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In #MeToo campaign, women say Trump ogled, kissed, groped them; White House denies allegations

During the show, Samantha Holvey, Rachel Crooks and Jessica Leeds recalled separate instances in which they say Trump sexually harassed and forcibly kissed and groped them.

Edited by: India TV News Desk, Washington [ Updated: December 12, 2017 9:40 IST ]
Rachel Crooks, left, Jessica Leeds, center, and Samantha
Rachel Crooks, left, Jessica Leeds, center, and Samantha Holvey attend a news conference, Monday, Dec. 11, 2017, in New York to discuss their accusations of sexual misconduct against Donald Trump.

The national #MeToo spotlight is turning back to US president Donald Trump and his past conduct. Three women, who last year accused him of sexual misconduct, reinvigorated their stories this week with an appearance on Megyn Kelly’s NBC show.

During the show, Samantha Holvey, Rachel Crooks and Jessica Leeds recalled separate instances in which they say Trump sexually harassed and forcibly kissed and groped them before he became president.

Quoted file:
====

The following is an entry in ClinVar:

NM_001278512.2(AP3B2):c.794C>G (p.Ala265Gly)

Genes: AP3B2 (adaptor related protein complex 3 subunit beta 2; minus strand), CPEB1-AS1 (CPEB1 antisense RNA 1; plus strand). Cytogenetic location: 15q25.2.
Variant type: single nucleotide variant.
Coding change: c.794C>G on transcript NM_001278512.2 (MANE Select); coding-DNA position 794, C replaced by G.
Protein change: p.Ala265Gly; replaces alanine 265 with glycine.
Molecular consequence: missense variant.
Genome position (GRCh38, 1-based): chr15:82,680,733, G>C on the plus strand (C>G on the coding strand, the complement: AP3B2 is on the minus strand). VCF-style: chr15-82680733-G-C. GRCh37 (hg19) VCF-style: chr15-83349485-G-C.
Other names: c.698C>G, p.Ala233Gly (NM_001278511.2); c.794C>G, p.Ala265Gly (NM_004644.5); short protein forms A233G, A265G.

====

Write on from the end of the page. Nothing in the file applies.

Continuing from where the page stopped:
"It was heartbreaking last year. We're private citizens and for us to put ourselves out there to try and show America who this man is and how he views women, and for them to say, 'Eh, we don't care,' it hurt," Samantha Holvey said on Monday. The former beauty queen claimed that Trump ogled her and other Miss USA pageant contestants in their dressing room in 2006.

Rachel Crooks, a former Trump Tower receptionist who said the celebrity businessman kissed her on the mouth in 2006 without consent, called for Congress to "put aside party affiliations and investigate Trump's history of sexual misconduct."

Jessica Leeds, who appeared at Monday's news conference, recalled sitting on an airplane next to Trump in the 1970s when he began to fondle her. "All of a sudden, he's all over me. Kissing and groping, groping and kissing," she said. "Nothing was said. It was just this silent groping going on."

WHITE HOUSE DENIES ALLEGATIONS

Meanwhile, the White House has denied allegations of sexual misconduct against the US president by saying that it took place long before 2016 elections. A number of Democratic lawmakers are also demanding Trump's resignation.

"The false claims, totally disputed in most cases by eyewitness accounts, were addressed at length during last year's campaign, and the American people voiced their judgment by delivering a decisive victory," the White House said in a statement. "The timing and absurdity of these false claims speaks volumes and the publicity tour that has begun only further confirms the political motives behind them."

 

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